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Traffic School

by Aaron Lopez / Colorado Avalanche
Among the most simple, yet sometimes overlooked aspects in the game of hockey is the concept of getting traffic in front of the net. The notion of placing a body just outside the crease is easy, but proper execution takes a willingness to go into tough areas and sacrifice one’s body in order to screen the goaltender or get a stick on the puck.

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According to Avalanche forward Chris Stewart - who has cut his teeth by making himself a pain for opposing defenders and goaltenders - it’s not exactly rocket science once you get there. If a goalie can’t see the puck, it greatly decreases his chances of stopping it.

“Honestly, 80 percent of the goals in the NHL come from having a guy in front of the net,” said Stewart. “The goalie can’t stop what he can’t see.  That’s been a lot of my success this year and a lot of the team’s success. We’ve had two or three guys net front hounding away. You just have to go in there and battle, and it’s something I enjoy.”

While every netminder will occasionally give up a goal on a straight slap shot from the point or a wrister from the high slot, it’s a fairly rare occurrence. For the most part, today’s goalies are simply too good to allow that to happen on a regular basis. Because of this, teams strategically place players just outside the goalmouth in hopes of causing traffic and adding confusion.

At times this season, Avalanche forward David Jones has been tabbed with that job on the Avalanche’s second power-play unit.

“The goalies now are so good, it’s really hard to beat them with a straight shot unless you’re in real tight,” said David Jones. “Our power play revolves around getting traffic in front of the net and getting point shots. We’ve generated a few goals lately doing that stuff, and obviously it’s a pretty important part. No matter how hard a guy’s shot is, goalies now are just too good. You rarely beat them from back there unless it’s their own fault. That’s huge to get in front of the goalie.”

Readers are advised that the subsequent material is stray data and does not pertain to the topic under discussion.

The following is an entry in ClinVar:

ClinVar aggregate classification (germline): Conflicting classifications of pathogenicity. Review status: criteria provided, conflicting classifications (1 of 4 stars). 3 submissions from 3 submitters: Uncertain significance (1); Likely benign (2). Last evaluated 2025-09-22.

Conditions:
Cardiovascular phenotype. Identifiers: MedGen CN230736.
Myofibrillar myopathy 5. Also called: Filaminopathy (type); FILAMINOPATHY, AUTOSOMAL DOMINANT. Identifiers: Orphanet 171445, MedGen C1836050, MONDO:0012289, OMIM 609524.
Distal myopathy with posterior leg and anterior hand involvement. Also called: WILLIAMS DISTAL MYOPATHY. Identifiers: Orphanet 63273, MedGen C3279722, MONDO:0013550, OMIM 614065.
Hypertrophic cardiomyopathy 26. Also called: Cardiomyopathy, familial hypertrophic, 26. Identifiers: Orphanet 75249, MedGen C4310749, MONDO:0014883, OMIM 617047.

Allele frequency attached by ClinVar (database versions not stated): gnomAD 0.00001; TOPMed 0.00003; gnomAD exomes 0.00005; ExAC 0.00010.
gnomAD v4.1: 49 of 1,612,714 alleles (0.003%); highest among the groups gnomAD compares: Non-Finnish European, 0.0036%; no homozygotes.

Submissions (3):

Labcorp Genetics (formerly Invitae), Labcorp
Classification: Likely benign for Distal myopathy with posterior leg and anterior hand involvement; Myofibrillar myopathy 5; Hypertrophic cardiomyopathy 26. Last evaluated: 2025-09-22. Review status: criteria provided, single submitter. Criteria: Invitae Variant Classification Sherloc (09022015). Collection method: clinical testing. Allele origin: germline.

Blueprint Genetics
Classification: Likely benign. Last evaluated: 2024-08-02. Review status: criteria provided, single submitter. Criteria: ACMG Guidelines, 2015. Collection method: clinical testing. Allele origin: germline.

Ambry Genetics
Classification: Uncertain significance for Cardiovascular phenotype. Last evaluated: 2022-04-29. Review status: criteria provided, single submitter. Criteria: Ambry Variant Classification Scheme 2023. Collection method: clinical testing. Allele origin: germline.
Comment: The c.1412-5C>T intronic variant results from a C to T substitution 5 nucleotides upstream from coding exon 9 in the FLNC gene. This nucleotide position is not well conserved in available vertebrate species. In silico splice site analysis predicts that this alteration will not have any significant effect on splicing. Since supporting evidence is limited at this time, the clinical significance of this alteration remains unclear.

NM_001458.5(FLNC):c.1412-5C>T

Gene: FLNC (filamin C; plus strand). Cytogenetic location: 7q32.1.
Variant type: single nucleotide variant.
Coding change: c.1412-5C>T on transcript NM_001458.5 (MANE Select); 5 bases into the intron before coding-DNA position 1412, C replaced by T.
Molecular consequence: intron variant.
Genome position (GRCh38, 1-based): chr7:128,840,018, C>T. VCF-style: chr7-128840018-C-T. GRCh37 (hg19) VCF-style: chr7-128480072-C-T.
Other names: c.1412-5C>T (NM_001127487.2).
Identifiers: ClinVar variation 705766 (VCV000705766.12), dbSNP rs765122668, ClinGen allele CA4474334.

Stewart, who recently returned from a lengthy injury absence, agrees with that assessment. Prior to suffering a fractured hand on Nov. 27, many of his early-season goals were attributed to his play around the crease. Even if his screen didn’t cause a goalie to completely whiff on a shot attempt, it still put him in prime position to bury a rebound if one became available.

“We might not get it every time, but being a screen and making it so the goalie can’t see anything is important,” said Stewart. “Worst case scenario there’s a rebound and you put it home. It’s very rare where you see guys beat goalies with slap shots. If they do it’s a lucky goal, it’s a post and in, or it’s that perfect shot.”

But exactly how do NHL players go about creating havoc in front of the net? Are there tricks of the trade, or is it a matter of just positioning a big body outside the crease in an attempt to block a goalie’s view?

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“It’s really just about hard work and getting in front of their defenseman,” said Jones.” If a shot comes from the point you want to be in front of them so you have the first chance to get a tip on it. Otherwise they’ll just jump in front and block it. There are a few little things, like rolling off a guy or gaining position. Especially now with the new rules there’s not as much clutching and grabbing. Guys can’t feed you cross-checks as much anymore so it’s a little more fair for the forward.”

Jones brings up an interesting point when he compares the pre-lockout standards to those following the lockout. Although Jones wasn’t a member of the NHL prior to the 2004-05 lockout, John-Michael Liles was.

Liles, who spent his rookie year with the Avalanche in 2003-04, says traffic in front of the net weighs heavily on a defenseman’s mind. While blueliners can no longer simply throw a big cross check and “clear the crease” like in the old days, there are still ways to do the job effectively without inflicting damage with their lumber.

“With the new rules it’s tough to keep it completely clear,” said Liles. “But you’re trying to give your goalie a lane to see the puck. If you’re in the way, you move out of the way. If a guy is trying to get to the net, if you can bump him or get in his way when that shot is coming, that’s kind of the mindset you have in the defensive end. Back in the day you could throw cross checks and you could essentially lift guys out from the front of the net. With the new rules that takes away a lot of that.”

Like Jones and Stewart in the offensive end, Liles also has a few strategies he uses in the defensive zone. For a defender, it comes down to striking a balance between trying to keep an opposing player out of the way while also being mindful not to cause even more congestion during a battle in front of the net.

“If you end up getting in front of your own goalie that can be just as bad,” said Liles. “If the guy is already established in front, you’re trying to get his stick and not let him get a tip on it. Obviously if the goalie can’t see it and it’s tipped, it’s pretty much impossible for him to do anything except go down and take away as much of the net as possible.”

In one of the most crucial battles within the game – whether you’re an offensive player trying to clog the lane or a defenseman attempting to prevent just that from happening -  it all comes down to a few basic principles.

“Just try to stay as big as possible, fight for your ice and stand your position,” said Stewart.

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